Drug and alcohol addiction is a chronic disorder characterized by compulsive drug-seeking behavior and drug use that continues in spite of negative physical, psychological, and social consequences. While initial dosage may be controlled or in moderation, prolonged use of drugs and alcohol can alter the user’s brain function, resulting in loss of self-control and increased drug-seeking behavior.
Since drug and alcohol use typically affect the brain’s reward mechanisms, individuals often find themselves unable to resist the desire to take drugs or alcohol. In addition, increased tolerance reduces the user’s ability to get the “high” they’re seeking, which causes them to increase the dosage in order to get the same effects, resulting in increasing physical and psychological dependence. The longer they are exposed to these substances, the more difficult it can be for users to physically and psychologically heal from addiction. In fact, many addicts will even return to drug and alcohol abuse years after recovery.
Stages of Addiction
Drug addiction can be divided into four stages that denote progression of the user’s physical and psychological dependence, from the time that they are initially exposed to drugs or alcohol through the end stage, chemical dependence.
Stage 1: Experimentation
The first stage of addiction is experimentation, which includes voluntary and infrequent use. It typically begins in social situations, but can also be in response to difficult circumstances in the user’s personal or professional life. During this stage, it is possible for users to discontinue drug and alcohol use, but they will often continue because it makes them feel better or because it is commonly accepted social behavior.
Stage 2: Social or Regular Use
The second stage of addiction involves increased usage that can begin to reflect dependency. Although some users will be able to regularly use drugs or alcohol without establishing dependent behaviors, this is the stage where the risk for abuse begins to increase. Regular use coupled with symptoms of physical addiction, risky behavior, and mood swings are a sign that addiction could be an issue. Users at this stage may feel shame or discomfort about their drug and alcohol use, but will often justify their behaviors in order to continue using.
Stage 3: Risky Use and Abuse
The line between stage 2 and 3 can be difficult to distinguish. While the user may still be functional in day-to-day life, they will begin to prioritize drugs and alcohol over other aspects of their life. They will have become sufficiently inured to the consequences of their use that they will no longer feel guilty or even aware of the effects that their use has on other aspects of their life. The user may begin to experience physical and psychological cravings during this stage, and may become irritable or depressed when they cannot access their drug of choice. Continued use will alter the user’s brain chemistry, particularly the reward mechanisms, resulting in increasing dependency.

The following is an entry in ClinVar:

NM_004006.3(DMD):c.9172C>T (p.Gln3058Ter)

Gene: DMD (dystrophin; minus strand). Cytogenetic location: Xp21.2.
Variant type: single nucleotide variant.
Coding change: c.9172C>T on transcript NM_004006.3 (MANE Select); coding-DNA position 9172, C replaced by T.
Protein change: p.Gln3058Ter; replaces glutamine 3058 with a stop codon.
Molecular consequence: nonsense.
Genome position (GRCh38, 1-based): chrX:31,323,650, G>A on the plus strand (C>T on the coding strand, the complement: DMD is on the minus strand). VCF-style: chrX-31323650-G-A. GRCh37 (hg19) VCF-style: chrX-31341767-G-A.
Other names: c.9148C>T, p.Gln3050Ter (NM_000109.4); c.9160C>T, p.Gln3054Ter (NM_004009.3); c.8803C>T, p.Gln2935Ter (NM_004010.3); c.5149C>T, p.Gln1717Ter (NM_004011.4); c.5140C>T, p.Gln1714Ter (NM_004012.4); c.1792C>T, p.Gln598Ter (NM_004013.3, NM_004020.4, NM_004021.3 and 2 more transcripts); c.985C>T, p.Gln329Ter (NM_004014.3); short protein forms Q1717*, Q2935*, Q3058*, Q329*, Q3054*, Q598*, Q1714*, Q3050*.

Stage 4: Chemical Dependency or Addiction
The final stage of addiction is characterized by disruptive drug or alcohol use and drug-seeking behavior. At this point, the user no longer considers the negative consequences of their drug or alcohol use. They may experience extreme negative consequences that jeopardize their close relationships, professional career, and physical health. Often, addicts will not be able to curb or halt their addiction at this point without medical assistance. They may not seek assistance until they have reached “rock bottom”, which can include hospitalization, loss of a loved one, or even arrest for criminal activity.
Psychological dependence refers specifically to the mental and emotional aspects of substance abuse and addiction. Although the psychological and physical aspects of addiction are frequently discussed separately, they are fundamentally connected, largely due to the physiological effects of drug and alcohol addiction on the brain. It is therefore important to understand the way that both physical and psychological dependence interact to affect individuals suffering from addiction.
Physical Dependence vs Psychological Dependence
Physical dependence on a drug or alcohol can be characterized by the physical effects on the user, including increased tolerance, cravings, and withdrawal symptoms. Since the brain is physically altered by continued drug and alcohol abuse, psychological addiction is inextricably linked to the user’s physical dependency. Although physical dependence does not necessarily indicate addiction, it is often connected.
Drug and Alcohol Dependence